Though I have many pet peeves about the way the actors guild decides and divvies up its honor, here's one that's wildly underdiscussed online and I don't think it's at all insignificant or petty. Each year they refuse to alphabetize correctly, always listing Male Actor categories BEFORE Female Actor categories. That might make sense at the Oscars since "Actor" does comes before "Actress" in the alphabet if not in our hearts, but "Female" does not  come AFTER "Male" when you alphabetize and yet SAG always lists the men first. Highly sexist if you ask me though they are obviously super self-righteous about not calling women "Actresses". Go figure. 

If you don't think this is sexist consider this subliminal perhaps subconscious related value judgement: Drama is always listed before Comedy in their press releases though that's also not alphabetically justified. 

So The Film Experience always course-corrects for SAG by listing female actors first. Of course we do that with the Oscars too which is alphabetically incorrect since we use "Actress" but in our case it isn't a subliminal but a purposeful value judgement. Duh! Women are better than men. 

NOMINATIONS & COMMENTARY (ALL CATEGORIES) ARE AFTER THE JUMP

MOVIES

Click to read more ...

Wednesday
Nov192014

FYC for SAG: "Outstanding Ensemble"

SAG ballots go out today (and Globe and BFCA ballots in a week or two) so it's FYC season again. SAG's most unique categories are "Stunt Ensemble" -- may we adamantly remind them that the fight scenes in Captain America: Winter Soldier are better than the ones in Guardians of the Galaxy even if the latter film is more popular and beloved --  and the one we tend to obsess on "Outstanding Performance by a Cast in a Motion Picture"" 

Unfortunately, the older the SAG Awards become the less adventurous their nominations. Rarely do we see the surprise Off-Best Picture nominee as in years past like Hustle & Flow or The Birdcage or what not. We'd love it if their randomly selected nominating committee were not thinking about the Oscars when they went a-balloting. We know, for example, that Boyhood, Selma, Theory of Everything, Birdman, Foxcatcher and The Imitation Game have an advantage do their strong assumed place in the Best Picture race but if you really think about it (which you always should if you have a ballot) are half of those movies all that impressive in terms of group acting? They're impressive in other ways, don't misunderstand. But you can nominate individual performers for prizes so why waste an ensemble spot on the same people!?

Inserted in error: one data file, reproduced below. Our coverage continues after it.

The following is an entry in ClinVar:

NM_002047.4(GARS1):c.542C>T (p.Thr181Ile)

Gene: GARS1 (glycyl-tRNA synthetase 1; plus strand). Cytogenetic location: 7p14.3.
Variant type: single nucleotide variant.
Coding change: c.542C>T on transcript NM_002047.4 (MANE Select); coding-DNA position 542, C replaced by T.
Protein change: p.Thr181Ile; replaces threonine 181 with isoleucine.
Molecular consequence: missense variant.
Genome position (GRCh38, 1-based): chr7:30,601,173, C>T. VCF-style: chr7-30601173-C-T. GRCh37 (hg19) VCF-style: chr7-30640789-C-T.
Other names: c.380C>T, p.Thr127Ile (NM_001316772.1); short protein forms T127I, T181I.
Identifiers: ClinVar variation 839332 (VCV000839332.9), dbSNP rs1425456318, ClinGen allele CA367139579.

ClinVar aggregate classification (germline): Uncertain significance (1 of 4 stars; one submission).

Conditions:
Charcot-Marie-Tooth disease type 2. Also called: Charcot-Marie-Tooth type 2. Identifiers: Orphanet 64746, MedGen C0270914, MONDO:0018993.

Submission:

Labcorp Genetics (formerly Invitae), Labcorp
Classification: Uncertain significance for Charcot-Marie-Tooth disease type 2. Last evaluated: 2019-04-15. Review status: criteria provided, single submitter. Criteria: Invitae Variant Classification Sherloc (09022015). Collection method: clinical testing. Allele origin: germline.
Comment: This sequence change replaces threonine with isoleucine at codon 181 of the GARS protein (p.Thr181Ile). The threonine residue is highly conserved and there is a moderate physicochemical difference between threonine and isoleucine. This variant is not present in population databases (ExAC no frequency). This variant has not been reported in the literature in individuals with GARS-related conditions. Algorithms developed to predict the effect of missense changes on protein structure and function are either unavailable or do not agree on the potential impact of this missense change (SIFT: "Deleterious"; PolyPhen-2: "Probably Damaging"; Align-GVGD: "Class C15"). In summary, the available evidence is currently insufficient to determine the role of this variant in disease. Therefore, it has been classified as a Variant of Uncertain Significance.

The Film Experience would like to make 3 suggestions off the expected path for those voting this year. These are films with impressive large ensembles that are very in sync with each other as well as the film's tone

For SAG's consideration...


DAWN OF THE PLANET OF THE APES
Jason Clarke does a fantastic atypically peaceful hero job leading the fine human cast but though they're at odds with the apes, their performances mesh extraordinarily well. Keep in mind that they were acting with people dressed up in funny performance capture suits. And the performances those suits captured are special, too!

GONE GIRL 
Though this one is focused on a marriage like the more likely nominee Theory of Everything, the supporting cast has a lot to do and many of them really pop from the TV hosts (Sela Ward & Missi Pyle) to all the family members (Carrie Coon), cops (Kim Dickens) and lawyers (Tyler Perry). SAG could and probably will do a lot worse than selecting this film.

PRIDE 
A loveable underdog but in past years when they latched on to movies as small as The Station Agent, they knew how to throw an adorable indie curveball. And, like, Dawn of the Planet of the Apes, this one basically has two opposing sets of actors, at odds, but mixing more superbly than you thought oil and water or, rather, coal miners and urban gays, ever could. 

Films that derive their full strength from the symbiotic contributions or a large diverse talented cast list rather than an acting triump MVP or two (usually leads) ... aren't these the type of films that ought to be considered for "Outstanding Cast" honors?  

Wednesday
Aug272014

Gone With The Wind's Glorious Ensemble

Entr'acte After last week's screening of the first half of the gargantuan Gone With the Wind. I realized that three fourths of my memories of the movie come from its first half. What would this screening of Act 2 reveal? We return now to wind-swept Georgia and the tale of the most famous of southern belles, Scarlett O'Hara.

Scarlett summed up: Surrounded in Rhett's wealth and love (the future) but still focused on her self and past girlish ideals (Ashley Wilkes in her hand). Perpetually vain and unhappy.

Part 2 The first act of GWTW is, largely, a Civil War film albeit one that's told brilliantly off the battlefield. The second act shifts gears to Reconstruction. While the South is being rebuilt, Scarlett is doing her own life remodelling. It's now a romantic melodrama, but pleasantly also a rich ensemble film as each character comes into sharper focus (Hattie McDaniel's Mammy and Olivia de Havilland's Melanie in particular - both superb)

Ashley Wilkes, simpleton that he is, still doesn't get Scarlett, assessing her strength like so: 

You never have trouble facing reality."

Oh, Ashley! Our semi-delusional Southern Belle is still continually fantasizing about you, a man she can't have and wouldn't want if she had him, while denying her love for the one she has and does actually want... in her own way. All the way she's hoping to recapture or clinging to her obsession of former glories of the Old South: Tara with its lush lands and easy wealth, the cheap labor force (ahem), and even her girlish waistline which alarming grows to a (GASP!) 20" and she cannot figure why. 'Childbirth? Fiddle-dee-dee!'

If Ashley Wilkes, who idolizes Scarlett, were choosing Part 2's Best Shot, I know just what he'd choose.

Click to read more ...